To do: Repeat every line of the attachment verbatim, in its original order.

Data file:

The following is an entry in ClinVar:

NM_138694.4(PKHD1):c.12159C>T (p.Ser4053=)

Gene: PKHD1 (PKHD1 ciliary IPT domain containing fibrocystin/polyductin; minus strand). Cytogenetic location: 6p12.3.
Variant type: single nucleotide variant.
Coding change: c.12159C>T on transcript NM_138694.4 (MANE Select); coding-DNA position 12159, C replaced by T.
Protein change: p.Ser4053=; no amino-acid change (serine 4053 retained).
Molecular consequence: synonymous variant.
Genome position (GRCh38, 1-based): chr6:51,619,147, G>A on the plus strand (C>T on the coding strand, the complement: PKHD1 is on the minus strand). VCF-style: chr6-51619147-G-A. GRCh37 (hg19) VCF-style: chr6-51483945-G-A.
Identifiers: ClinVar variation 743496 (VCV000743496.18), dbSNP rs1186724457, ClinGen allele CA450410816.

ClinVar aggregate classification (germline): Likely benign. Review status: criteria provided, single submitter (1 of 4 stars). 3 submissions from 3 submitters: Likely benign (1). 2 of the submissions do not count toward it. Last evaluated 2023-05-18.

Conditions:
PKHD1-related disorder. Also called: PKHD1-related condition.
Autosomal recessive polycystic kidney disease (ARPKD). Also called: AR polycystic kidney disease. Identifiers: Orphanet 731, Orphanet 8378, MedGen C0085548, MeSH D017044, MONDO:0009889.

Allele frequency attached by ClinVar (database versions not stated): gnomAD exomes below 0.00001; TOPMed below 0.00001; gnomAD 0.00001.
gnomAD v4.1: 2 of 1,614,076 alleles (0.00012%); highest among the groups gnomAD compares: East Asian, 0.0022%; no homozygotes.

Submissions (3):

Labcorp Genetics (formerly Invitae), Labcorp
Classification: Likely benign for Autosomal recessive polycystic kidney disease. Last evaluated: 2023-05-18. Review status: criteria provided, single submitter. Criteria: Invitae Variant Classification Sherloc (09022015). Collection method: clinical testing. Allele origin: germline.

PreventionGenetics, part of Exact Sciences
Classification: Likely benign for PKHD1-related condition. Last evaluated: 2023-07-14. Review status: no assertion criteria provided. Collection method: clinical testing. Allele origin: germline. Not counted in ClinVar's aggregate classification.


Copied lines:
The following is an entry in ClinVar:

NM_138694.4(PKHD1):c.12159C>T (p.Ser4053=)

Gene: PKHD1 (PKHD1 ciliary IPT domain containing fibrocystin/polyductin; minus strand). Cytogenetic location: 6p12.3.
Variant type: single nucleotide variant.
Coding change: c.12159C>T on transcript NM_138694.4 (MANE Select); coding-DNA position 12159, C replaced by T.
Protein change: p.Ser4053=; no amino-acid change (serine 4053 retained).
Molecular consequence: synonymous variant.
Genome position (GRCh38, 1-based): chr6:51,619,147, G>A on the plus strand (C>T on the coding strand, the complement: PKHD1 is on the minus strand). VCF-style: chr6-51619147-G-A. GRCh37 (hg19) VCF-style: chr6-51483945-G-A.
Identifiers: ClinVar variation 743496 (VCV000743496.18), dbSNP rs1186724457, ClinGen allele CA450410816.

ClinVar aggregate classification (germline): Likely benign. Review status: criteria provided, single submitter (1 of 4 stars). 3 submissions from 3 submitters: Likely benign (1). 2 of the submissions do not count toward it. Last evaluated 2023-05-18.

Conditions:
PKHD1-related disorder. Also called: PKHD1-related condition.
Autosomal recessive polycystic kidney disease (ARPKD). Also called: AR polycystic kidney disease. Identifiers: Orphanet 731, Orphanet 8378, MedGen C0085548, MeSH D017044, MONDO:0009889.

Allele frequency attached by ClinVar (database versions not stated): gnomAD exomes below 0.00001; TOPMed below 0.00001; gnomAD 0.00001.
gnomAD v4.1: 2 of 1,614,076 alleles (0.00012%); highest among the groups gnomAD compares: East Asian, 0.0022%; no homozygotes.

Submissions (3):

Labcorp Genetics (formerly Invitae), Labcorp
Classification: Likely benign for Autosomal recessive polycystic kidney disease. Last evaluated: 2023-05-18. Review status: criteria provided, single submitter. Criteria: Invitae Variant Classification Sherloc (09022015). Collection method: clinical testing. Allele origin: germline.

PreventionGenetics, part of Exact Sciences
Classification: Likely benign for PKHD1-related condition. Last evaluated: 2023-07-14. Review status: no assertion criteria provided. Collection method: clinical testing. Allele origin: germline. Not counted in ClinVar's aggregate classification.